About half the people here on base are Mexican or fluent in Spanish, and the other half come from a combination of places: the States, Canada, Australia, and New Zealand seem to be the main ones. One group of DTS students here is about to leave for outreach in the Philippines. They will be there for the better part of three months. There is a mad scurry as they try to raise the rest of their funds.
We don’t know where we’re going on our outreach yet. I’ve heard snippets of conversations about Brazil, El Salvador and Guatemala, but so far, nothing has been announced.
Our DTS group, for whom the classes start Monday, will start arriving today. I think there are around thirty of us. We are the only family with children and so have arrived early in order to settle in.
Yesterday, we walked across the street to the beach and picked our way over some of the smaller rocks there, exploring the tide pools. I found a tiny hermit crab, maybe a quarter-inch across, and had it crawling around on my hand for a while. I’d love to go catch a bunch and set them up in an aquarium for the kids while we are here. I find them fascinating.
We saw a beached blowfish and Derek used his flip-flops, to the cheers of all of us, to save its life by rolling it down the sand toward the water. We found a sea urchin in the tide line of seaweed up on the beach, and the old shell of another sea urchin.
There are many beautiful old buildings here. Already I am picking out my favorite ones from those that jut out precariously over the cliffs, way high up, as we walk alongside the ocean.
The conversations that I overhear are interesting, being that they are a collision of cultures and languages. I hear people trying to learn Spanish and English, and everyone here for much of the same reason. To better know God, to better make Him known in their particular “world”. Yesterday I was in the food line for lunch, which consisted of beans, hot dogs and condiments. The ketchup is more of a spiced, “salsa” type of condiment. The mustard is normal, to me at least. They were offering sautéed chiles and onions for the hot dogs as well. One dark-skinned guy stepped up and declined the offering of chiles. The girl serving assumed he was Mexican and said you don’t want chiles? What are you?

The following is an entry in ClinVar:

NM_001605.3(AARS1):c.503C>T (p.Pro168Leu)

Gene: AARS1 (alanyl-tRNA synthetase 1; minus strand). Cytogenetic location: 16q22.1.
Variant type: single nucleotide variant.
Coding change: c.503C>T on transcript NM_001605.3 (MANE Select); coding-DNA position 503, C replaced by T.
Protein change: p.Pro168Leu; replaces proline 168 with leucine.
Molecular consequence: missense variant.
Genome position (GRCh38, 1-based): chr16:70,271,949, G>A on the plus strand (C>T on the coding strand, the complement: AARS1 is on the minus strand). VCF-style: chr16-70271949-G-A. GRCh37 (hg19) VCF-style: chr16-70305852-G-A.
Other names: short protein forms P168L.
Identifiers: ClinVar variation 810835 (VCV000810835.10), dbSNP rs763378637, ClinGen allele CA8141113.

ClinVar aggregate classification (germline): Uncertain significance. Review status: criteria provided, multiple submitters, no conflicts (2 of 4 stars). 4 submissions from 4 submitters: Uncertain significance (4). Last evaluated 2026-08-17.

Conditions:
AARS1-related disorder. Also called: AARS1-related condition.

From Guatemala, he said, totally straight-faced, and walked away.
So far, my kids are learning a few Spanish words, and the flash cards we brought are helping a little with vocabulary, but proper grammar feels so far out of our league at this point, that I am only focusing on the vocab. La silla, la ventana, el interruptor, el tazon…
Chair, window, phone, bowl.
We practice our words almost every day, and the kids are learning some more from road signs and the Spanish speakers here. Derek and I are learning too, not just Spanish vocabulary, but quieter lessons, like what the body of Christ looks like when it comes together in different skin colors and backgrounds and languages. We are also learning how blessed we have been.
I am amazed at how easily I have taken hot showers and clean water for granted.
I will update every week.